In a kind of intramural meta-charity motif, there was a long series of jokes based on Toronto’s new mayor Rob Ford confusing “Movember” with things that rhyme with it (“Rob Ford is giving men blowjobs for Homo-vember”), punctuated by Thornton shouting in an exasperated voice, “Rawwwb! You grow a moo-STACH!” America had a nine-year-old president (“Nine-year-old president doesn’t care about black licorice”) with a douchebaggy Dude Vice-President (“I’m throwing all the states out of the union except Hawaii”), and another kid named Tristan became famous for breaking crayons.
All kinds of people and things were “in the woods” (meaning targeted for jokes), from George Lucas to marmalade. Rap Grimace was a big purple monster fond of distorting Jay-Z lyrics. There was a series of character based on condiments, chief among them the beloved Mustard Andrew, and an ineffectual supervillain called Shitty the Riddler (“I’ll give you one guess … and then I’ll just tell you”) who spawned a “shitty” meme for bad versions of other people and things (“I’m just looking for a place to park around here” – Shitty Joni Mitchell).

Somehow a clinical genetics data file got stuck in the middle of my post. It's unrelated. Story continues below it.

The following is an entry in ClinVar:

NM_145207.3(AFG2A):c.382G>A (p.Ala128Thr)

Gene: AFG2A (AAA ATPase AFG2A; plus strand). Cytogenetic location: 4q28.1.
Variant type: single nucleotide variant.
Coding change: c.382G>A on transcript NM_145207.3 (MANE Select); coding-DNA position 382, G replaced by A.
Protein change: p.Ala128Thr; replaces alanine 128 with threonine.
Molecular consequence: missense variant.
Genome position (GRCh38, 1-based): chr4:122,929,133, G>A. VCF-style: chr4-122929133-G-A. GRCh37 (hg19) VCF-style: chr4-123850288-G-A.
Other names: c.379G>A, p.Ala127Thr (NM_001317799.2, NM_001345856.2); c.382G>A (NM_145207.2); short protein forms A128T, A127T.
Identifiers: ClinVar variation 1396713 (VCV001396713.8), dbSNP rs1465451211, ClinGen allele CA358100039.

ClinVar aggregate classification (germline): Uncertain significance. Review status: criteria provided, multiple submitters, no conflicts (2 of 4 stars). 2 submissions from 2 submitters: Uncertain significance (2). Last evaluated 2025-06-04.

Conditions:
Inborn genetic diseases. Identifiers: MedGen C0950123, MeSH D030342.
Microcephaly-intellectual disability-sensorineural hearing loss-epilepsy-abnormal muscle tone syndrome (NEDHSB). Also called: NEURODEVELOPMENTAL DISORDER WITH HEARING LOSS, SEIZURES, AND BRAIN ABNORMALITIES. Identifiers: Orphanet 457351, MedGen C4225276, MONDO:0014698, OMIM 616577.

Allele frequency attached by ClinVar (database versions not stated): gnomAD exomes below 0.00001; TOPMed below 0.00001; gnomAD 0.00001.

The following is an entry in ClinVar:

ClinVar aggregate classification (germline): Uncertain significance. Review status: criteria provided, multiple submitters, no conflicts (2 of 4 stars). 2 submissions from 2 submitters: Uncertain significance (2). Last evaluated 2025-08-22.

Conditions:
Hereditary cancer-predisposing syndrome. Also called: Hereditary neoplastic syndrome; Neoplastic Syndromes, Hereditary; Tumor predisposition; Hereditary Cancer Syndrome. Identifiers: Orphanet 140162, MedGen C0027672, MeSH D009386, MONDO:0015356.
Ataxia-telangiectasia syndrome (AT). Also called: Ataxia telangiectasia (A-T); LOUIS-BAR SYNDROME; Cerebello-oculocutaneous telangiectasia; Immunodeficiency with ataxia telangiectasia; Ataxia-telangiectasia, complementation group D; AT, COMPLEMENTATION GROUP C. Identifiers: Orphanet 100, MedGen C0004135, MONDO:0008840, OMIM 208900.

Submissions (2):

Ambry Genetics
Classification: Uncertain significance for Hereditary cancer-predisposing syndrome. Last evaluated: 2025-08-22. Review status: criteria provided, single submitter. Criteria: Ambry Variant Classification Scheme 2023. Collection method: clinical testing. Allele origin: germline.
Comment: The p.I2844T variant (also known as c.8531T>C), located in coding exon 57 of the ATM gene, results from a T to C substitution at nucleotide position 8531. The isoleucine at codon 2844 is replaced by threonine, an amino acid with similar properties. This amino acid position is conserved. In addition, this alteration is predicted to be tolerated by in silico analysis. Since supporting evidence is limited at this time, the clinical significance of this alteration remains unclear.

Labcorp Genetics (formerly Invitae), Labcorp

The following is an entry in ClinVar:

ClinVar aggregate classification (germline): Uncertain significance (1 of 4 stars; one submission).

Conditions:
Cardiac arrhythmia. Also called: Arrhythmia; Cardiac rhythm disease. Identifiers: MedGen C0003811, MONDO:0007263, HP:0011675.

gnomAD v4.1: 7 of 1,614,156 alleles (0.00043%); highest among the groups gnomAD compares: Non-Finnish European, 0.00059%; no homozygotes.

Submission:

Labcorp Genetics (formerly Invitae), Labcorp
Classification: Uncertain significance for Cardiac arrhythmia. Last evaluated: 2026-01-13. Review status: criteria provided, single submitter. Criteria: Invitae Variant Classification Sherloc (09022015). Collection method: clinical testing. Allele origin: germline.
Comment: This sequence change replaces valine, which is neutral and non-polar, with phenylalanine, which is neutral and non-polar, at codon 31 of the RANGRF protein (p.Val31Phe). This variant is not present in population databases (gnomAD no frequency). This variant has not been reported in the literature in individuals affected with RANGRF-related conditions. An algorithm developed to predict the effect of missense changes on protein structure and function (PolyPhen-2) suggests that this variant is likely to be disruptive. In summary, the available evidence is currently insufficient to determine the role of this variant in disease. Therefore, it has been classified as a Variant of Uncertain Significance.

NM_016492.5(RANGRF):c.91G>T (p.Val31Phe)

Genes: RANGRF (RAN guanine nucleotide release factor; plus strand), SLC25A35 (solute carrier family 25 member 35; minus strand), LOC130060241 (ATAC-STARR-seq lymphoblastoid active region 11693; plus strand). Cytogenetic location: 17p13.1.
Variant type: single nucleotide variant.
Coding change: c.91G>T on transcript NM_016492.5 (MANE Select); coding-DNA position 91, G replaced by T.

For the sake of people newly joining the audience or web stream, every hour or two Thornton would attempt to provide a recap. (When I first arrived I had to look up Kevin Sorbo on my iPhone, because I’d never heard of him.)